He wore the English crown, but he ended up defeated, humiliated and reviled.
|Richard III' Skull|
University of Leicester researchers say tests on a battle-scarred skeleton unearthed last year prove "beyond reasonable doubt" that it is the king, who died at the Battle of Bosworth Field in 1485, and whose remains have been missing for centuries.
Richard III was the last Plantagenet King of England. The Plantagenets were a royal dynasty whose strong-tempered rulers conquered Wales, battled France, and help transform England into a thriving medieval kingdom. The last of the dynasty, Richard III was also the last English monarch to die in battle, immortalized by William Shakespeare as a hunchbacked usurper who left a trail of bodies — including those of his two princely nephews, murdered in the Tower of London — on his way to the throne.
DNA from the skeleton matched a sample taken from a distant living relative of Richard's sister.
Richard III ruled England between 1483 and 1485, during the decades-long tussle over the throne known as the Wars of the Roses. His brief reign saw liberal reforms, including introduction of the right to bail and the lifting of restrictions on books and printing presses.
His rule was challenged, and he was defeated and killed by the army of Henry Tudor, who took the throne as King Henry VII.
For centuries, the location of Richard's body has been unknown. Records say he was buried by the Franciscan monks of Grey Friars at their church in Leicester, 100 miles (160 kilometers) north of London. The church was closed and dismantled after King Henry VIII dissolved the monasteries in 1538, and its location eventually was forgotten.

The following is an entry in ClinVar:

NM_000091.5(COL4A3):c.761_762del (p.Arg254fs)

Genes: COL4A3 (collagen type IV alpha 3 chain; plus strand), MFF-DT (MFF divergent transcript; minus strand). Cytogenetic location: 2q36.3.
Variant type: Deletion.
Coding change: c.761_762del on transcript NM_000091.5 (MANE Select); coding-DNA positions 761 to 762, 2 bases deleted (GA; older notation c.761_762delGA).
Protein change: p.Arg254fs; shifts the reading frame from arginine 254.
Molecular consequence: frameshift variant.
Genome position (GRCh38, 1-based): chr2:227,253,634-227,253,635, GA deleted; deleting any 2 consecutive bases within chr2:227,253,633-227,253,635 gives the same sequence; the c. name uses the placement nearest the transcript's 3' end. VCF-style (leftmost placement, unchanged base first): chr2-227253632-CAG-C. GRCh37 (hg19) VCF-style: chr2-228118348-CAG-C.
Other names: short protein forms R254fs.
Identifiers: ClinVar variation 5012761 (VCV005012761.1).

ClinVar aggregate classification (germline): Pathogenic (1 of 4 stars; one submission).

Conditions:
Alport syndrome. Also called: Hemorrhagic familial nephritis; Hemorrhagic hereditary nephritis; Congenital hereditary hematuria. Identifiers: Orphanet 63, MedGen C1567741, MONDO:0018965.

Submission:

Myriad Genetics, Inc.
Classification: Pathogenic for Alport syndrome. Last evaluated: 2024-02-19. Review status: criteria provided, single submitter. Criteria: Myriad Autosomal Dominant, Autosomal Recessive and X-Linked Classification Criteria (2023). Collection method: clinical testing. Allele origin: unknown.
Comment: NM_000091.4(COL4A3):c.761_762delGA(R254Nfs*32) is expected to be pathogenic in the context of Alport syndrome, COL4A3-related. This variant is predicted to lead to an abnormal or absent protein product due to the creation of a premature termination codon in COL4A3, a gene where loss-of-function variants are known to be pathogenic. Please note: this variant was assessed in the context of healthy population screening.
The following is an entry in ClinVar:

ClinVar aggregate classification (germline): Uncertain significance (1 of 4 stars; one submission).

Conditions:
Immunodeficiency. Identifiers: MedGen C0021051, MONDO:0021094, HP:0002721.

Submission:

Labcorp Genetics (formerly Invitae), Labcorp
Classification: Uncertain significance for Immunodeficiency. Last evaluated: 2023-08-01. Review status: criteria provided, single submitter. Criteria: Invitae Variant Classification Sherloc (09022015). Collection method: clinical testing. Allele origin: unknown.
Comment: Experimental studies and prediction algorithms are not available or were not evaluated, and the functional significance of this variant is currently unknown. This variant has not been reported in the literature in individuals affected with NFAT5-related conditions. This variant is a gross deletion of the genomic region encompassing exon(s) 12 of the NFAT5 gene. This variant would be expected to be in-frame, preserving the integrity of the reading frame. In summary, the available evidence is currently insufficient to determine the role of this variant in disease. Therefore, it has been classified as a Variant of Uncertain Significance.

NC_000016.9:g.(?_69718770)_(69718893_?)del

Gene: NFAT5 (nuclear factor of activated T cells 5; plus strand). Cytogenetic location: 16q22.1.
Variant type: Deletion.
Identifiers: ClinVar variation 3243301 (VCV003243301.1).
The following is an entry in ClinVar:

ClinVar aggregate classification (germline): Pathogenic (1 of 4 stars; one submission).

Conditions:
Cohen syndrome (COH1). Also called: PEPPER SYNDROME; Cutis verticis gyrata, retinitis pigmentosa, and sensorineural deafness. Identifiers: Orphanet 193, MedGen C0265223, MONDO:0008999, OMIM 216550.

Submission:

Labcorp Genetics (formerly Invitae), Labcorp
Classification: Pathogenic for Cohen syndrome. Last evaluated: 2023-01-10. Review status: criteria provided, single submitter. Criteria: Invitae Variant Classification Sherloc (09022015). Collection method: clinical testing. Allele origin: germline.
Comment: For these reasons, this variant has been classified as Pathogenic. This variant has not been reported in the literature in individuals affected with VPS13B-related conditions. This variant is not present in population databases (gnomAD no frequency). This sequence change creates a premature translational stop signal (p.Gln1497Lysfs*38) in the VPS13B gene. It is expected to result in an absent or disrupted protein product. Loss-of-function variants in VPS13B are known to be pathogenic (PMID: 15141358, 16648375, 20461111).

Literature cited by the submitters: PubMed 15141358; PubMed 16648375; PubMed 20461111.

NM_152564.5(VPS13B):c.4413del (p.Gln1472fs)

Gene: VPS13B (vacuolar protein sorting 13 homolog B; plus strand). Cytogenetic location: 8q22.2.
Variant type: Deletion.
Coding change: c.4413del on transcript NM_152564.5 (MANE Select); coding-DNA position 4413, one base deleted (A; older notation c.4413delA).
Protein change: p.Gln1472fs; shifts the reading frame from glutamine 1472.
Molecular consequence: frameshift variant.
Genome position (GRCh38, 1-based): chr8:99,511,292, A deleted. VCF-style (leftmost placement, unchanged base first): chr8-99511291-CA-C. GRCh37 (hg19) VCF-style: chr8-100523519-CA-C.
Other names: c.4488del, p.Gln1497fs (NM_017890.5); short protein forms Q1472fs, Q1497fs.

Then, last September, archaeologists searching for Richard dug up the skeleton of an adult male who appeared to have died in battle. The 10 injuries to the body were inflicted by weapons like swords, daggers and halberds and were consistent with accounts of Richard being struck down in battle — his helmet knocked from his head — before his body was stripped naked and flung over the back of a horse in disgrace. Some scars, including a knife wound to the buttock, bore the hallmarks of "humiliation injuries" inflicted after death.
The remains also displayed signs of scoliosis, which is a form of spinal curvature, consistent with contemporary accounts of Richard's appearance.
Researchers conducted a battery of scientific tests, including radiocarbon dating to determine the skeleton's age. They found the skeleton belonged to a man aged between his late 20s and late 30s who died between 1455 and 1540. Richard was 32 when he died in 1485.
The discovery is a boon for the city of Leicester, which has bought a building next to the parking lot to serve as a visitor center and museum. The monarch will be interred in the city's cathedral and a memorial service will be held.
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